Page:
Call for Discussion: New Project: CRaC

Andrew Dinn adinn at
Wed Jul 21 13:27:56 UTC 2021

Hi Anton,

On 21/07/2021 13:11, Anton Kozlov wrote:
> This is a very interesting topic.  The targeted problems are similar, 
> but the
> means and implications are different.  There may be few intersections.
> However, I'm not sure how practical they are.

Me neither, but I still think it would be well worth considering if 
there are any commonalities.

> Taking this another way, to reduce the start-up of the static Java 
> program, as
> much as possible of execution is performed in the compile time.  From 
> GraalVM,
> sometimes you need human assistance or a profiling run that provides 
> missing
> pieces of information.  The warm-up is solved by analyzing and 
> optimizing all
> the future execution paths.

Well, that's how it works at present given the current language spec and 
behaviour of the JVM, runtime, middleware and apps that are all designed 
with the expectation of operating in a single continuous dynamic 
runtime. But the it does not necessarily have to remain that way.

One option for Java that would accommodate the static case might be to 
factor out static state initialization into computation of state that it 
is acceptable to precompute vs state that needs either to be initialized 
because it was not precomputed or, if it was already precomputed, 
re-initialized at runtime. There is also the opportunity to determine 
when it gets re-initialized -- e.g. before the program starts running or 
at the point where the program needs to make use of it.

It would be interesting to consider how a restart of a frozen JVM state 
might also profit from a similar mechanism. There is clearly the 
potential to recompute existing (static) class state when an app is 
restarted, just as with a static app startup. However, there may also be 
a need to refresh instance state.

> A run with CRaC API could be a profiling phase that constructs 100% of the
> state without a complex analysis of the initialization phase.  We don't 
> need an
> analysis if we have a complete result of a single run.  Even if it 
> caught too
> many details of that run, a java program can register beforeCheckpoint 
> callback
> to clear some parts of the state before it is saved.  For example, it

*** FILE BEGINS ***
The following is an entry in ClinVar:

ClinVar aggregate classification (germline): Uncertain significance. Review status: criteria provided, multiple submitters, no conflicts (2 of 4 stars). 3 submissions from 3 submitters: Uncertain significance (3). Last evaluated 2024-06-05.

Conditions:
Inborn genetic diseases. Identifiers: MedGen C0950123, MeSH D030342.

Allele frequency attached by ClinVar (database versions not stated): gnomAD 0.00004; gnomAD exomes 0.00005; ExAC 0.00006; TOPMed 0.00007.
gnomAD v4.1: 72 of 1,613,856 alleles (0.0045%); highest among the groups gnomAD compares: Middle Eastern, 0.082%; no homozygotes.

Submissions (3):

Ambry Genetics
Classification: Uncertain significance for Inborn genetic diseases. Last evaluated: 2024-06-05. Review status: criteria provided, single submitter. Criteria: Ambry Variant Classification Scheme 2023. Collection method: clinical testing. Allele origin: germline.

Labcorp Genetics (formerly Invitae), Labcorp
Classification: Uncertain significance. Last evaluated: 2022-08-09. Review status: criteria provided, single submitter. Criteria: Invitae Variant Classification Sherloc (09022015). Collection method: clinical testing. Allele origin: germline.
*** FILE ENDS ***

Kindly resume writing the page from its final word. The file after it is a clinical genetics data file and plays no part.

> could be
> possible to dump java heap, metaspace, etc at the time of "checkpoint", 
> while
> the result is not a real runtime image.  And then use this JVM data as a
> starting point for the static Java program compilation, compiling in
> afterRestore methods that update the state after the restore in CRaC.  In
> theory, any choice that cannot be decided by static analysis from the 
> initial
> run could even be treated as unreachable.  So the amount of information for
> static analysis and the outcome of compilation will be regulated by the
> extensiveness of the profiling run.

Well, yes, currently build time init requires a complex analysis of 
static init code. However, you would not necessarily need to have a 
static analysis if the language, runtime, middleware and apps were 
provided with a mechanism to define what can be pre-computed vs runtime 
computed vs re-computed. It seems clear that for some apps it will be 
easy for them to correct their own internal app state using callbacks. 
However, it is not clear that JDK runtime state or JVM state will always 
be correct at restart of a frozen app. Certainly not if you transplant 
the app to a host with a different hardware, OS or process environment.

So, I think there is a need to look into how we can make the JDK and JVM 
play ball here and preferably in much the same way as we need to look at 
making it play ball with a static compile model.


Andrew Dinn

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